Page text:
Posted 20 April 2011 - 09:13 AM
I am translating the book "Parrot and Olivier in America" by Peter Carey into the Czech language. The author uses many zoological terms, especially those related to birds. I have found many of them in various dictionaries, encyclopedias etc. But I have come across one which seems a bit strange to me. The main character's name or rather nickname is Parrot. He is looking at his friend's engravings (copperplates) depicting birds and is angry at him that he sells such works of art just for fifty cents a piece:
"On a low bench in a corner by the door there were more plates, higgledy-piggledy, not even protected by a sheet of paper. I took the uppermost one which happened to portray, by chance, a spoonbill parrot."
Further on the "spoonbill parrot" is described in the following way:
"He who is sometimes called the Parrot then left the meeting and returned with a coloured etching of a bird he was not prepared to name, allowing only that it had been seen in the lands of Texas, and although it was commonly agreed to be very like a spoonbill parrot, its colourings were another matter, being carmine at its head to sulphur blue at its tail, and as luminous as a phoenix or some beauty in a myth."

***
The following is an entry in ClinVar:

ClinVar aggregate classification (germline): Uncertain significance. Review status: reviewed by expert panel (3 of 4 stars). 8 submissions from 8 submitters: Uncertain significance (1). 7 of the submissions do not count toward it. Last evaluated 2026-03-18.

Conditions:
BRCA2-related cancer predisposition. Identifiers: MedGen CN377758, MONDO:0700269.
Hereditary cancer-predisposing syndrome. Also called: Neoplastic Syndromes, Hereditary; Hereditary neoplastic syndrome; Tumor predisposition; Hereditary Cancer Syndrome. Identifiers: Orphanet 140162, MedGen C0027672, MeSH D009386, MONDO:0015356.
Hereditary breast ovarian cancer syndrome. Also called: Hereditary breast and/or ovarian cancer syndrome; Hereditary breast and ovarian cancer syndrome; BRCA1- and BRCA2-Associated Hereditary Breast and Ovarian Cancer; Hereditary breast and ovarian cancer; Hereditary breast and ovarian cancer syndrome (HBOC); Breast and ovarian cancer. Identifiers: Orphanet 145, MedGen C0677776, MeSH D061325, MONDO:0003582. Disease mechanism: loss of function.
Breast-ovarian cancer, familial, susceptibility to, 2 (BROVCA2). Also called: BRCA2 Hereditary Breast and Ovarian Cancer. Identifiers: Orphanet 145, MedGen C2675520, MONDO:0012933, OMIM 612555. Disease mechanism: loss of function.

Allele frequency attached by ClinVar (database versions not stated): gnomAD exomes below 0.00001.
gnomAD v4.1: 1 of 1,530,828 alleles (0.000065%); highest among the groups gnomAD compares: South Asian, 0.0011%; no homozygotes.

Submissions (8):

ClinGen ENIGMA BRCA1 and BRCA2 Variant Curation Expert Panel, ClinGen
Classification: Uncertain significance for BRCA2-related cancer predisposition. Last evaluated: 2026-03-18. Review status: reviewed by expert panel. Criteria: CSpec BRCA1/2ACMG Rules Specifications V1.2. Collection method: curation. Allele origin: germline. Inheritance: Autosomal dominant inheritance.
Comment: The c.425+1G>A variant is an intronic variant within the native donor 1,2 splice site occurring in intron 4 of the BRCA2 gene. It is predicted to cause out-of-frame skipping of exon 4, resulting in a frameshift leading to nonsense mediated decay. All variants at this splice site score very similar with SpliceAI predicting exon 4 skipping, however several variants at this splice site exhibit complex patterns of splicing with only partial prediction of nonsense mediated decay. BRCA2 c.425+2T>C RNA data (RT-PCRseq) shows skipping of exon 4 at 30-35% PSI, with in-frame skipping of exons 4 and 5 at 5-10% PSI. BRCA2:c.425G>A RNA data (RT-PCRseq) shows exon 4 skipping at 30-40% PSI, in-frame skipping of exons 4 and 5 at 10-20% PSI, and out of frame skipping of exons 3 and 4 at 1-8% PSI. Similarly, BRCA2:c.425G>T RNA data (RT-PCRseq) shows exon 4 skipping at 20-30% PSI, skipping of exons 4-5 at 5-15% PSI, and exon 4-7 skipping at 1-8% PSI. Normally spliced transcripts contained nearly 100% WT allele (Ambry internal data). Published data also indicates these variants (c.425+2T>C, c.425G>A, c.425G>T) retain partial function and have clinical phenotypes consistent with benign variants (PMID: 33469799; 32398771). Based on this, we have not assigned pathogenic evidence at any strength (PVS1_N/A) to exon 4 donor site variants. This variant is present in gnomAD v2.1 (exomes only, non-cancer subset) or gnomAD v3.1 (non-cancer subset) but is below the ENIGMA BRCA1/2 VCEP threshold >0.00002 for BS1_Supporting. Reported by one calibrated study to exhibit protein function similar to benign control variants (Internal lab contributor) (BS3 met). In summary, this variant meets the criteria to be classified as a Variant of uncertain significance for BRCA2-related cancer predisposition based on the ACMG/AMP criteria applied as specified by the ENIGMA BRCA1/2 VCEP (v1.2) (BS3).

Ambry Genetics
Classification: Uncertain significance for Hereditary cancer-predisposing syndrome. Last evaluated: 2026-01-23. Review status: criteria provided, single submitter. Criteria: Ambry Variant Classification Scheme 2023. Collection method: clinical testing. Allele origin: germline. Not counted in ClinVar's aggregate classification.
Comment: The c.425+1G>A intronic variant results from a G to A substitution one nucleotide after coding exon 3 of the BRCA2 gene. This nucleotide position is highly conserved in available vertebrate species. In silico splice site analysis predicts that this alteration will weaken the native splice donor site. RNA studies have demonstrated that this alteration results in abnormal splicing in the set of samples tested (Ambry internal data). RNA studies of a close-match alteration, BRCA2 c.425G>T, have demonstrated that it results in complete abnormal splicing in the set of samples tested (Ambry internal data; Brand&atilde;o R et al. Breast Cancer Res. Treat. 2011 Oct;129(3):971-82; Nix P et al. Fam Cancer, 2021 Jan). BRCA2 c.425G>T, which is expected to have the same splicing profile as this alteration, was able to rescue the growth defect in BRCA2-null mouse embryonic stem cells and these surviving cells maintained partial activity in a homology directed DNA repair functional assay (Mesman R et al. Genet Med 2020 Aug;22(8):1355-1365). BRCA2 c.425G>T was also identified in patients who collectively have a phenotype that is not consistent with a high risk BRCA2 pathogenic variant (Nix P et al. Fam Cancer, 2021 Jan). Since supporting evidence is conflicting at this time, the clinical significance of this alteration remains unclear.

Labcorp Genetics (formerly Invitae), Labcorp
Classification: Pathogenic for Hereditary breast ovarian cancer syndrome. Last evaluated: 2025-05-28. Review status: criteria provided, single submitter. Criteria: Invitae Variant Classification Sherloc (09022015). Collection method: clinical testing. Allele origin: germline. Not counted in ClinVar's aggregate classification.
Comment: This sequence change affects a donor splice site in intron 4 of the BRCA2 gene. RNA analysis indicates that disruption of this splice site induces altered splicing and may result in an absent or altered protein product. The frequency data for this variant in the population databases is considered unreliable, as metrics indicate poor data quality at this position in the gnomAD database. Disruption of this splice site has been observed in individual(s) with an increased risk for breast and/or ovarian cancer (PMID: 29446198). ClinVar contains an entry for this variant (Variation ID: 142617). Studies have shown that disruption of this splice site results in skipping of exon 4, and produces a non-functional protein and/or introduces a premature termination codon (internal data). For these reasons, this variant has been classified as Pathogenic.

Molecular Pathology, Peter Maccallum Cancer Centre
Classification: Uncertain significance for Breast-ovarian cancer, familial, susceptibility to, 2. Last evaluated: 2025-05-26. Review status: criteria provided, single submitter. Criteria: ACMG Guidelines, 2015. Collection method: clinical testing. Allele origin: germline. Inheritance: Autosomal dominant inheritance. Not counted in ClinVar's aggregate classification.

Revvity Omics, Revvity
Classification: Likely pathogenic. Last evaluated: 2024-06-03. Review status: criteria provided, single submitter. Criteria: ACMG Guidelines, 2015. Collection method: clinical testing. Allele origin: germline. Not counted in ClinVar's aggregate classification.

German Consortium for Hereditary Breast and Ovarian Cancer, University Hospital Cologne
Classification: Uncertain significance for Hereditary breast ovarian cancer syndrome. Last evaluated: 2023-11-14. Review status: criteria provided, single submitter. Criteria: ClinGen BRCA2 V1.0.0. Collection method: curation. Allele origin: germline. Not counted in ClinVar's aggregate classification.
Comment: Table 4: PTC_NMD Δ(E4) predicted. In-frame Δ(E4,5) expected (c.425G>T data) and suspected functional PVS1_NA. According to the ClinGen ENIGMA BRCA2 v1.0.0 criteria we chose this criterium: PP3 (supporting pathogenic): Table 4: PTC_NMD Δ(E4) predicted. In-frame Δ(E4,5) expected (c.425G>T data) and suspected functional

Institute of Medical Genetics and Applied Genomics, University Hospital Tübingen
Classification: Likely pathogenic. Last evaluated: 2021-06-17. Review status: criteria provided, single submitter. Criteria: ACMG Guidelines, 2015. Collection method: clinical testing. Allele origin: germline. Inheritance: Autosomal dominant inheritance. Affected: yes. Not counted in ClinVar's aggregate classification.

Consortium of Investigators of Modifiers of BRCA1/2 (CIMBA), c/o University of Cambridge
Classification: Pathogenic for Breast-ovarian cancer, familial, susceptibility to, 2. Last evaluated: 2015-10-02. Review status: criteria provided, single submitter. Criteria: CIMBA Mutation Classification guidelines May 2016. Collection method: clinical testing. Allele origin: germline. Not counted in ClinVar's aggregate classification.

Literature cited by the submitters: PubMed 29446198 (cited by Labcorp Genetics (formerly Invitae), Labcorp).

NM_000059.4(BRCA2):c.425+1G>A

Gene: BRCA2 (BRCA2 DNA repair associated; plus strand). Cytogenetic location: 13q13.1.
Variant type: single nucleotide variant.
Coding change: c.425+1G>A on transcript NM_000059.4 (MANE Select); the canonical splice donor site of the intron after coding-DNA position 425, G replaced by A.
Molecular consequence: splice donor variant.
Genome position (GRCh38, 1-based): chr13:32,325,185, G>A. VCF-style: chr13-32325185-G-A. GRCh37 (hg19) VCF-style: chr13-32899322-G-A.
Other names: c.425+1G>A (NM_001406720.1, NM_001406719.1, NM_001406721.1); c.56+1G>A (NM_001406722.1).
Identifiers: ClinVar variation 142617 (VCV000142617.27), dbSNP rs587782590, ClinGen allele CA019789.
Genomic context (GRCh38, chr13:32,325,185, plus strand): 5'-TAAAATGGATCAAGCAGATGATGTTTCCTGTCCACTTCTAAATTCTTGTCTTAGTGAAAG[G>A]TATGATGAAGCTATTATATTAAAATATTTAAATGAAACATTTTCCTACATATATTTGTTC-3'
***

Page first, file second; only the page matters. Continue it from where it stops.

I have found that a "spoonbill" could be a kind of wading bird (or a fish), but I have found nowhere that it could also be a parrot. Is it a kind of author's mystification, the main character's mistake, or does any of you know a "spoonbill parrot"?
Thank you very much for any opinions, advice and help
Posted 20 April 2011 - 09:34 AM
Because of the carmine, first a Flamingo came to my mind, though it's more or less pink and has no blue tail. And at least the beak is a bit parrot-like.
One must presume that long and short arguments contribute to the same end. - Epicurus
...except casandra's that belong to the funniest, most interesting and imaginative (or over-imaginative?) ones, I suppose.
That is....if she posts at all.
Posted 27 April 2011 - 12:55 AM